The word on social media is that audiologists only want to sell hearing aids. Audiologists don’t have a clue what it’s like for people living with hearing loss. It’s as if audiologists are from a different planet.
This goes to show how little people understand audiology. There are many specialty areas in audiology hearing healthcare services. Some audiologists work at clinics prescribing hearing aids. Like some optometrists work at clinics prescribing eyeglasses. If an audiologist evaluates your hearing and finds hearing loss, it would be unethical for them not to recommend hearing aids. Unaided hearing loss causes dementia, loneliness, anxiety, depression, heart disease, diabetes, obesity, and early death. Aiding only 1 ear causes auditory deprivation: the unaided ear loses its ability to understand speech. This never recovers fully even if the person gets a hearing aid for that ear later. If both ears are aidable, paired hearing with 2 hearing aids is best. That’s not a sales ploy; that’s science. Humans with 2 ears for a reason: the best sound quality and communication possible.
Some audiologists prescribe hearing aids for tinnitus-hyperacusis therapy. Whether for hearing loss or hyper ears, it’s impossible to prescribe or fit hearing aids without knowing about a person’s lifestyle and where they’re having problems. It’s the only way to customize counselling based on each individual person’s hearing and communication concerns, and make sure hearing aid features and assistive listening devices are chosen that will be most helpful in the person’s daily life. It’s the only way to set up and program all the hearing aid features properly when fitting the hearing aids including HIT Box electroacoustic testing, Real Ear Measures, gain set to NAL-NAL2 or DSL evidence-based targets, OSPL90 set below Loudness Discomfort Levels, compression ratios, speech mapping, beamforming, wireless communication with external devices, loaded apps, multiple channels programmed as needed e.g. custom sound therapy, music appreciation, restaurant/coffee shop background noise environments, or hobby and lifestyle specific. There are many hearing, hyper ears and communication management possibilities. But there’s no way to know what to talk about for the counselling, hearing aid prescription and fitting, or guidance and follow-up unless the audiologist communicates and gets to know the person with hearing loss.
Other audiologists who don’t fit hearing aids also work to improve quality of life for people with hearing loss. Occupational and military audiologists working to prevent noise-induced hearing loss. Hospital diagnostic audiologists working in newborn infant hearing screening programs or audiovestibular clinics help people with imbalance or dizziness. There are pediatric or geriatric specialists, and cochlear implant program audiologists. Educational audiologists work towards accessible education for children with hearing loss or auditory perceptual problems. There are healthcare system audiologists. All typically on a salary. No sales. No commissions.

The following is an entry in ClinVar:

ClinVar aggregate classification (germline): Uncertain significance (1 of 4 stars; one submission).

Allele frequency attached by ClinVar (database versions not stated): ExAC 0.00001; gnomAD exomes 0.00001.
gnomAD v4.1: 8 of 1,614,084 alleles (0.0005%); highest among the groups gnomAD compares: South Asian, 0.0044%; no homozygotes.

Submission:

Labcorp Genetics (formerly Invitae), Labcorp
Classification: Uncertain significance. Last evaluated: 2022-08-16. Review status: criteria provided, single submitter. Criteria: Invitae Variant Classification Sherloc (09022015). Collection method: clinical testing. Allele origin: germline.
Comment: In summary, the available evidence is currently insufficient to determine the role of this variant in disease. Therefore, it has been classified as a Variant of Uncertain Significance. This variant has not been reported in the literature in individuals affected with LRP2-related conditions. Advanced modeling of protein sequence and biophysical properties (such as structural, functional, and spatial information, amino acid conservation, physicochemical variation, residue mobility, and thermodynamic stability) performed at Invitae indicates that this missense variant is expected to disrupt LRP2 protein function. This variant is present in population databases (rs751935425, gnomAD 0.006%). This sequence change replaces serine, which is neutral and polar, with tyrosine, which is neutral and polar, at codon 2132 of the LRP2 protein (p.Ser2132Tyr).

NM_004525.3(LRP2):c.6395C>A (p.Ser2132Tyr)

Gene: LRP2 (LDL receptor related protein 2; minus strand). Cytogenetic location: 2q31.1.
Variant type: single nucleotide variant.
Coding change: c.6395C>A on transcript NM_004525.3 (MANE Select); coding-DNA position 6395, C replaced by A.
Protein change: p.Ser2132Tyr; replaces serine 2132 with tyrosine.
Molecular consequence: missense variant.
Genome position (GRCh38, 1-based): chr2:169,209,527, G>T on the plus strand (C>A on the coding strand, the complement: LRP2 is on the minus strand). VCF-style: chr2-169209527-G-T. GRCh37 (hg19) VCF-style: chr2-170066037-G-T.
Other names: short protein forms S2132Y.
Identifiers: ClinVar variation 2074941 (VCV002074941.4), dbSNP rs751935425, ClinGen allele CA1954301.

No matter where audiologists work, they spend their days testing and talking with people who have hearing loss, hearing the stories, comforting the tears, seeing the serious impact hearing loss or hyper ears has on people’s daily lives. Most audiologists have empathy. Some burn out. After all, sales isn’t even taught in audiology programs. Hearing health, communication management, hearing aid management, and tinnitus or decreased sound tolerance management are the focus. It’s very sad that hearing healthcare provided by audiologists is hugely undervalued by society compared to vision healthcare by optometrists.
Then there’s the personal side. Many audiologists have hyper ears with tinnitus or decreased sound tolerance. Many audiologists have hearing loss and use hearing aids themselves. Who better to understand other people with hearing loss or hyper ears? Even if they don’t have hearing issues, good luck finding an audiologist who doesn’t know somebody with hearing loss or hyper ears.
My personal experience started early. My Dad had very severe permanent mixed hearing loss from childhood ear infections. When he was little, there were no antibiotics or pressure equalization tube insertions. He ended up having major surgeries on both sides when the infections spread to the mastoid bones of his skull. I saw him pretending he heard when he missed what was said. The denial. The missed and misunderstood conversations and difficult communication in noisy places. My grandparents had age-related hearing loss. I saw their hearing slip away over the years. The communication breakdowns. Until they eventually got hearing aids. I had friends at school with hearing aids. One girl was Deaf. She taught me in the 1980s that Deaf people can do anything from dance performances, playing field hockey, or taking karate lessons: things we did together since other people socially isolated her out of ignorance. #DeafTalent
Like many audiologists, I have never sold a hearing aid. Like many audiologists, I like to think I have empathy for people with hearing loss or hyper ears. I’ve burned out at least once. I definitely know what it’s like to struggle and cope with hyper ears myself. I have mild hearing loss, tinnitus, and decreased sound tolerance. Combined with my past experiences, I think I do understand at least partly what it’s like to live with hearing loss in our modern society. But I’m certainly not a salesperson. And I’m pretty sure I’m not from Mars.
Photo Credit Matt Collamer at Unsplash